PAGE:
Mirsky: Absolutely, absolutely. To go back to a point I was making earlier, it’s kind of hard to believe that there was an era in the United States where people sold single tests for diagnosing brain damage. There was the Archimedes Spiral Test and there was the . . .
Goldberg: _____ Gestalt _____.
Mirsky: The Gestalt, the _____ designs in the Rorschach, and there were other individual tests that, so you _____ take the time to spend a year studying Lurian neuropsychology. You just bought this test and you could diagnose brain damage. That, for the most part, is behind us, for the most part. We’re not entirely free of that kind of single-test approach, but mostly we are beyond it.
Farreras: Has there been any impact in terms of the advance in technology since the research that he’s done? I’m thinking of this paper in the ‘70s where he’s talking about PET scans or CT scans, but we have PET scans and MRIs and now FMRIs. Does the actual technology change in any way . . . I know he had _____ more sort of heuristic. The more information we collect, the more we are able to shift our theory in contrast to these cutoff scores on tests. But does technology shift or has changed his contributions in any way?
Goldberg: Well, of course, this is a very interesting question, which you as a historian of science should -- I’m sure you’ll _____ very closely. And there has been an ongoing debate in your field, the field of history of science, what drives what. Do concepts drive technology or does technology drive concepts? So you tell us what drives what. I don’t know. But, of course, the _____ is a bit circular, and what’s concept in one field becomes technology in another field. You see what I’m saying?
Of course, the advent of these tools have changed our field dramatically. I imagine -- and I was privileged to know Luria quite well -- I imagine that had he been alive now, he would have embraced all these technologies. He was not at all averse to technology, to gadgets. He liked that. And I’m sure that he would have welcomed them, and he was often an armchair kind of a pure-thought-experiment type of person. He was a hands-on scientist. He would have been very pleased had these technologies been available to him, and he would have found good use for them.
Mirsky: Sure. His writings are full of references to psychophysiological experiments that he encouraged and engaged in, and that’s enormously full of new gadgets. I think he probably would have been very excited by, say, the 120 EEG-electrode technology now.
Mirsky: That would have been something that would have appealed to him, and he would have written about it. And if it had to change his theory on the basis of new data, he would have _____.
Goldberg: And these technologies, particularly _____ functional imaging, are particularly resonant with his approaches, which are dynamic, this whole notion of dynamic-functional-systems organization versus _____ kind of cultural influences on functional neuroanatomy, how function is mapped into the brain. All these things had to, to the extent that you studied these things and only by looking at the effects of brain damage, many of these pronouncements have had to remain hypothetical and maybe even speculative. Okay? But it’s precisely the advent of these technologies like PET, like FMRI, like SPEC, like various forms of electrophysiological analysis, which allow one to test and develop such hypotheses directly, so he would have embraced these technologies with great enthusiasm, I’m sure.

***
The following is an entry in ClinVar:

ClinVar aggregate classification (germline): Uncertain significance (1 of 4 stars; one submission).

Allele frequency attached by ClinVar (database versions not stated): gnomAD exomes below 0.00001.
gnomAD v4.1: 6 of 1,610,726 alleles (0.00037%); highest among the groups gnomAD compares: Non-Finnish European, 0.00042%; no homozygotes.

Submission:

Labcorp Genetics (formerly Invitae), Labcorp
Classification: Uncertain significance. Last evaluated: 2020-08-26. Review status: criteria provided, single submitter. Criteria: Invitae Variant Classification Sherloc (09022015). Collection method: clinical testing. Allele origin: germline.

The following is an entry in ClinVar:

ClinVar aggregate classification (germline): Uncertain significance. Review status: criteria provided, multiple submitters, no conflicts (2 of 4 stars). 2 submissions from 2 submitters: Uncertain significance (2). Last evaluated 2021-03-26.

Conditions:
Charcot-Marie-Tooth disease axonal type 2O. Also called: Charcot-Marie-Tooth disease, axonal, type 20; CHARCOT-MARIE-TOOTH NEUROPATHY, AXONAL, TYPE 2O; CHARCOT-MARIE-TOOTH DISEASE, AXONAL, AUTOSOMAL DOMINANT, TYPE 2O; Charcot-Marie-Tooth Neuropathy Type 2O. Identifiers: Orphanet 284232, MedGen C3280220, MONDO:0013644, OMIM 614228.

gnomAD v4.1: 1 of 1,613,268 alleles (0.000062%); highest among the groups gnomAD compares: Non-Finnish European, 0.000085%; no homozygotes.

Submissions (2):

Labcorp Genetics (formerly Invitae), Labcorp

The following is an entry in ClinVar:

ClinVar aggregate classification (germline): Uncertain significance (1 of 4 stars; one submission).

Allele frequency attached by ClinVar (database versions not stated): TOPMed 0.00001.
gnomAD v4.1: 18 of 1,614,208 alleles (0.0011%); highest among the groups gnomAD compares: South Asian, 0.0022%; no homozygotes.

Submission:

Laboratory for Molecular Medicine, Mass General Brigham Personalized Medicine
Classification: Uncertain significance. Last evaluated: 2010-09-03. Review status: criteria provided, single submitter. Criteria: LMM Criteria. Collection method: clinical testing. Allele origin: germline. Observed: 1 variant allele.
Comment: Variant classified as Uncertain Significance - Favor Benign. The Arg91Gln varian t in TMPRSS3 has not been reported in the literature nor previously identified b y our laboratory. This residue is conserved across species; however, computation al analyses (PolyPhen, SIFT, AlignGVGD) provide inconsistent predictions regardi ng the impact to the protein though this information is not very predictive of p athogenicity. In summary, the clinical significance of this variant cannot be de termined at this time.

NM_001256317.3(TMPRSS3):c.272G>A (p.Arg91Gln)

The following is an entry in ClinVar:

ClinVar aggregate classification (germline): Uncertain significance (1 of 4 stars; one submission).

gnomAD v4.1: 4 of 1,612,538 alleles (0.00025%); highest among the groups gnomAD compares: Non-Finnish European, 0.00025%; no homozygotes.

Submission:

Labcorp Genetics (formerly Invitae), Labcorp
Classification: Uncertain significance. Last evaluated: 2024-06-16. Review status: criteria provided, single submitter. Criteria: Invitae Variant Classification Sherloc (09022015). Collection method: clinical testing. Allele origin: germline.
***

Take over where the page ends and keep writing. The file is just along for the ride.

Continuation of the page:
Mirsky: I’m just wondering, if he had been alive, say, when the work on apoptosis had been prominent, the gradual pruning of the brain as it relates to the development of function, he probably would have been very excited about that, and that would have fitted rather well into his theory about the dynamic changing of the brain with maturity. I would love to have heard his comments on that. Oh well.
Farreras: You had mentioned that Luria seems to be known a lot for a lot of the other developmental, cross-cultural psychology work and that you wanted to emphasize the neuropsychological contributions.
Farreras: Is there anything more that you want to add to that? You talked about some of the earlier seminal work.
Goldberg: Well, he contributed . . . Basically, I think that in the kind of global scientific perspective, the emphases are where they should be. He’s mostly -- he’s recognized as a cross-cultural psychologist; he’s recognized as a developmental psychologist, but he’s particularly recognized as a neuropsychologist, and at least in my opinion -- and, of course, I am biased, being myself a neuropsychologist -- in my opinion he’s contribution to neuropsychology is the cornerstone of his overall reputation.
But, as I said, one of the reasons why his neuropsychology was so influential and so powerful is precisely because it was informed by all these other things. Okay? By cultural considerations, by developmental considerations. I mean, there are very few people capable of producing this kind of a synthesis, and he was one of these few. So one should not consider these various contributions of his as kind of manifestations of multiple personalities, a separate _____ of multiple personalities. It was one personality where these various interests were integrated and sort of cross-fertilized one another.